The leaves are stripped by pulling or scraping the fiber away with tools made from coconut shells or pottery shards.

Extraction from the long, stiff leaves is time consuming and labor intensive.

These fibers are then spun into soft, shimmering fabrics by hand. Because the fiber is fine and breaks easily, working with it is slow and tedious. Workers are constantly knotting broken threads.

The resulting lightweight, transparent fabric is positively beautiful.

Pina Fiber Turns Over A Brand New Leaf

During the 19th century, pina fabric was in demand worldwide. However, production ceased and all but disappeared when cheaper cotton fabrics took over.

By the mid eighties, pina fiber was nearly impossible to find, with only a handful of aging, part-time weavers.

Re-establishing the piña trade has been very difficult.

It began with marketing the piña barong (embroidered traditional formal garment) locally which eventually influenced the elite. This campaign elevated pinya fabric to become a symbol of status.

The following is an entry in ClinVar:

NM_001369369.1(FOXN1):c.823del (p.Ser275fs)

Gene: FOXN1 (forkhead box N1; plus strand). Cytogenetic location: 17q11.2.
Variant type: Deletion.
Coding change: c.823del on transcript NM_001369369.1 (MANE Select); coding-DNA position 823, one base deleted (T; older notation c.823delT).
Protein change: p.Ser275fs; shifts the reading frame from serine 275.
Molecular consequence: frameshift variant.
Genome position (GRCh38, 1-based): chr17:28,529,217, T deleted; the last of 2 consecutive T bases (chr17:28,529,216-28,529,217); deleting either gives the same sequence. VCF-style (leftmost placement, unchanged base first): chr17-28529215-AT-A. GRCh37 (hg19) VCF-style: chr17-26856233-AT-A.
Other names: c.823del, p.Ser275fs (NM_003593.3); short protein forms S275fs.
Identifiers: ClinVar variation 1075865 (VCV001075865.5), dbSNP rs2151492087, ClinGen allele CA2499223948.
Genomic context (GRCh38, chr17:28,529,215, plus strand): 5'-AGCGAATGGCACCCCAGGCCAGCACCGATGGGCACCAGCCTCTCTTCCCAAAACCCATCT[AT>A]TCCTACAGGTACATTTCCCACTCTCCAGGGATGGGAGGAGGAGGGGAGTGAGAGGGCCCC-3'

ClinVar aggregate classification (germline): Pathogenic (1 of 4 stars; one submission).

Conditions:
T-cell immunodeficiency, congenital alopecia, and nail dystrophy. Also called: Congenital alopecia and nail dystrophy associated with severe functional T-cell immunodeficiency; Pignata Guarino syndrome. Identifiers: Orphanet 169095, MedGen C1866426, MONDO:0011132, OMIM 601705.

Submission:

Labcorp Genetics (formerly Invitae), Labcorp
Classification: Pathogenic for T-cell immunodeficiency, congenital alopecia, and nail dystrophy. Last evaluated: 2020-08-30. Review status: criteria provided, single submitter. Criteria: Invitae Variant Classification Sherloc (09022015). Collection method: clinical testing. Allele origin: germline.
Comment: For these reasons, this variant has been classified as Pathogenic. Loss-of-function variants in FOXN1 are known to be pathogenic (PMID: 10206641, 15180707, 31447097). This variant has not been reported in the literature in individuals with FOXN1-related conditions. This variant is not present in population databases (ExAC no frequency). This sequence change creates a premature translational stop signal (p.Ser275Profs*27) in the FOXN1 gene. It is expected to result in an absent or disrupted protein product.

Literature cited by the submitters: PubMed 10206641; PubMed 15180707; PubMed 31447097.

Domestic support also marked the beginning of a foundation dedicated to the revival of Philippine arts, crafts and culture.

Fortunately, traditional piña weaving has survived being dangerously close to disappearing and production has since begun to flourish. Now once again, pina fiber has great prospects for the future.

Dream Weavers

The piña weaving industry has allowed people the employment opportunities needed to substantially improve their lives.

Pina Barnong courtesy of Barongguy1

Weaving and embroidery jobs enable women, especially, to earn salaries that allow them to be home rather than being forced to travel abroad to become domestic workers.

With their passion, these talented weave artists create this unique dream fabric, often with the most intricate designs imaginable.

Pinya cloth is simple and elegant. Products created are considered a work of love and patience. Therefore, a piña garment is considered as an heirloom.

Training weavers is difficult, however, since it requires meticulous patience and dedicated practice.

Those working for 8 hours/day on a plain weave can finish one meter of cloth in a day. These weavers earn about P3000 (pesos) per month. At today’s exchange, that translates into about $63.00 USD.

A weaver working 8 hours per day on a cloth with a design can finish one-half to three quarters of a meter. Depending on the intricacy of the design, they earn from P5000 to P9000 (pesos) per month. That would be roughly the equivalent of $105.00 to $190.00 USD.

As pina fiber production gains momentum, thousands of jobs for weavers are created.